Definition of honorable in English:

honorable

(British honourable)

adjective

  • 1Bringing or worthy of honor.

    ‘this is the only honorable course’
    ‘a decent and honorable man’
    • ‘All I can do for you is give you the opportunity to die a quick, honorable death.’
    • ‘Her husband followed later after completing a long and honourable career in the airline business.’
    • ‘These are honourable motives for getting involved in the political process.’
    • ‘They told the 66-year-old that the honourable course of action would be to resign.’
    • ‘He wants to make a career at the highest level and that's an honourable aspiration.’
    • ‘However, fear, as well as guilt, forced me to choose the more honorable course of action.’
    • ‘As Western leaders become mired in squalid chaos, there is a noticeable lack of any honourable values shining through.’
    • ‘There is nothing wrong with a government being kicked out of office for doing the right and honourable thing.’
    • ‘He did not seem to trust this man and was quite sure that his intentions were not honourable.’
    • ‘By resigning she did the honourable thing and deserves credit for that.’
    • ‘The most he could do was provide us with a handwritten note that vouched for our honorable intentions.’
    • ‘The idea that an honorable death is better than a life of disgrace continues in modern Japan.’
    • ‘Even if Lena's original intentions were less than honorable, at least in the end she told Bianca the truth.’
    • ‘That part was true, but his reasons for marriage are not entirely honorable.’
    • ‘It is hardly the way to treat the most distinguished and longserving members of a noble and honourable profession.’
    • ‘And so he has done the honourable thing and admitted US election defeat.’
    • ‘The integrity of the author is, of course, a prerequisite for publication in any honourable journal.’
    • ‘It would be honourable for the Forum to come out in the open and declare that they are either a political party or are backing one.’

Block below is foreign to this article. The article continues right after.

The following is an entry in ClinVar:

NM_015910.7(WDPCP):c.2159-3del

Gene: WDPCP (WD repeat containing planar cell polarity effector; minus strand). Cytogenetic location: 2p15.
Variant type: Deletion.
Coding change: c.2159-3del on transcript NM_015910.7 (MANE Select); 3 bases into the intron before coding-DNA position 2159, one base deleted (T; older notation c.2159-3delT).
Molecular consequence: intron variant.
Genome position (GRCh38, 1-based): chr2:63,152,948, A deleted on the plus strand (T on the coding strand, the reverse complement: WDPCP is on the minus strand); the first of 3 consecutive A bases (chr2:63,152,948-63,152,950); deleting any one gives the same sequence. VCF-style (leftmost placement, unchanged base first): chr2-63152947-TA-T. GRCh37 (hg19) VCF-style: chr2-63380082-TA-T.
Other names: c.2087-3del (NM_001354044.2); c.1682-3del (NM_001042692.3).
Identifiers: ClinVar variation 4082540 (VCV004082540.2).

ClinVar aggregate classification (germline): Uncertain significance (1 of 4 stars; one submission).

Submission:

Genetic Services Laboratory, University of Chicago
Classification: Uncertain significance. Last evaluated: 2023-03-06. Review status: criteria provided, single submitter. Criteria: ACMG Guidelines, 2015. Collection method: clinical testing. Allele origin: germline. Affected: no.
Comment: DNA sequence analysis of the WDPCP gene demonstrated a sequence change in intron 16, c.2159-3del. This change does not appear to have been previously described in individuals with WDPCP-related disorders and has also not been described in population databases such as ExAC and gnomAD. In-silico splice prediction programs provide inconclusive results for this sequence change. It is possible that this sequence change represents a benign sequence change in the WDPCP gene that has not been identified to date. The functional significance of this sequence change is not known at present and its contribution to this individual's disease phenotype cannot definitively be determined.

• ‘So why don't they do the honourable thing and resign their posts and let the citizens run the city according to the wishes of the citizens?’
    • ‘The leader of the trade union said he believed Mr Smith had done the honourable thing by resigning.’
    illustrious, distinguished, eminent, great, admirable, glorious, prestigious, noble, notable, creditable, renowned, esteemed
    morally correct, honest, moral, ethical, principled, righteous, right-minded, full of integrity
    View synonyms
    1. 1.1formal, humorous (of the intentions of a man courting a woman) directed toward marriage.
      ‘the young man's intentions had been honorable’
      • ‘I went home with this girl once and her father asked, ‘Are your intentions honourable or dishonourable?’’
      • ‘He used to be very kind and dependable and I used to believe that his intentions towards were me honourable and that once he had resolved all the issues with his ex-wife and children, that he would marry me.’
      • ‘He couldn't risk having her think his intentions were less than honorable.’
      • ‘I was beginning to feel all tingly as he gazed into the limpid pool of my eyes and professed his honorable intentions.’
      • ‘He assured him that his intentions with his daughter were honorable, and asked if he could speak to her.’
  • 2Used as a title indicating eminence or distinction, given especially to judges and certain high officials.

    ‘the Honorable Richard Morris Esquire, chief justice of the supreme court of our state’
    • ‘The Rt. Honourable Bernard Edward Barnaby Fitz-Patrick was born at Lisduff House, Errill on April 28, 1848.’
    • ‘The Honorable William H. Pryor Jr. served as the Attorney General of the State of Alabama from 1997-2004.’
    • ‘His next greeting was to the Honourable Jimmy Carter, President of the United States of America.’

Origin

Middle English: via Old French from Latin honorabilis, from honor honor.

Pronunciation

honorable

/ˈänərəb(ə)l/